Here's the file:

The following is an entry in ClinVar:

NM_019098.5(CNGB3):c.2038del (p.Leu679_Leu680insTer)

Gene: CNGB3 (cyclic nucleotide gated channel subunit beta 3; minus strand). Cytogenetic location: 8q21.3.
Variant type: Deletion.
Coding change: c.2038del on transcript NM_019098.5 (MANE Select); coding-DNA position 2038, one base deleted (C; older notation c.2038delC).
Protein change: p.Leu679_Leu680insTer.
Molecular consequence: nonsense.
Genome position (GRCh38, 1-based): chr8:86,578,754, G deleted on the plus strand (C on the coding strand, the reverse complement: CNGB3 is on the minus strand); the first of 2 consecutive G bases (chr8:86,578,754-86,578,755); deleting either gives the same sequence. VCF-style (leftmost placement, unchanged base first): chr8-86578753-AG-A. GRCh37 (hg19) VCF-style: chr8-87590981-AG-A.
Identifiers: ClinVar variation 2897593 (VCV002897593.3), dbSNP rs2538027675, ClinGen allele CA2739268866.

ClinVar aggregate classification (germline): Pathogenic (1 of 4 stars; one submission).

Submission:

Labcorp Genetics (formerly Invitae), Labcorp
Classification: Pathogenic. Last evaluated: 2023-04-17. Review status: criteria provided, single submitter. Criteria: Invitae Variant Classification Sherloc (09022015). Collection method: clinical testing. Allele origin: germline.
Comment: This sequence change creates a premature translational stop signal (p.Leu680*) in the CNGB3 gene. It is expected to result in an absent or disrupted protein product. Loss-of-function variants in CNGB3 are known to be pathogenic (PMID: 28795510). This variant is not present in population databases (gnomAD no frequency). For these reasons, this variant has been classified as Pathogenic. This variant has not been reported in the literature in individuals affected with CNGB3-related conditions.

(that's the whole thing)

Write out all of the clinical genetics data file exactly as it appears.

The following is an entry in ClinVar:

NM_019098.5(CNGB3):c.2038del (p.Leu679_Leu680insTer)

Gene: CNGB3 (cyclic nucleotide gated channel subunit beta 3; minus strand). Cytogenetic location: 8q21.3.
Variant type: Deletion.
Coding change: c.2038del on transcript NM_019098.5 (MANE Select); coding-DNA position 2038, one base deleted (C; older notation c.2038delC).
Protein change: p.Leu679_Leu680insTer.
Molecular consequence: nonsense.
Genome position (GRCh38, 1-based): chr8:86,578,754, G deleted on the plus strand (C on the coding strand, the reverse complement: CNGB3 is on the minus strand); the first of 2 consecutive G bases (chr8:86,578,754-86,578,755); deleting either gives the same sequence. VCF-style (leftmost placement, unchanged base first): chr8-86578753-AG-A. GRCh37 (hg19) VCF-style: chr8-87590981-AG-A.
Identifiers: ClinVar variation 2897593 (VCV002897593.3), dbSNP rs2538027675, ClinGen allele CA2739268866.

ClinVar aggregate classification (germline): Pathogenic (1 of 4 stars; one submission).

Submission:

Labcorp Genetics (formerly Invitae), Labcorp
Classification: Pathogenic. Last evaluated: 2023-04-17. Review status: criteria provided, single submitter. Criteria: Invitae Variant Classification Sherloc (09022015). Collection method: clinical testing. Allele origin: germline.
Comment: This sequence change creates a premature translational stop signal (p.Leu680*) in the CNGB3 gene. It is expected to result in an absent or disrupted protein product. Loss-of-function variants in CNGB3 are known to be pathogenic (PMID: 28795510). This variant is not present in population databases (gnomAD no frequency). For these reasons, this variant has been classified as Pathogenic. This variant has not been reported in the literature in individuals affected with CNGB3-related conditions.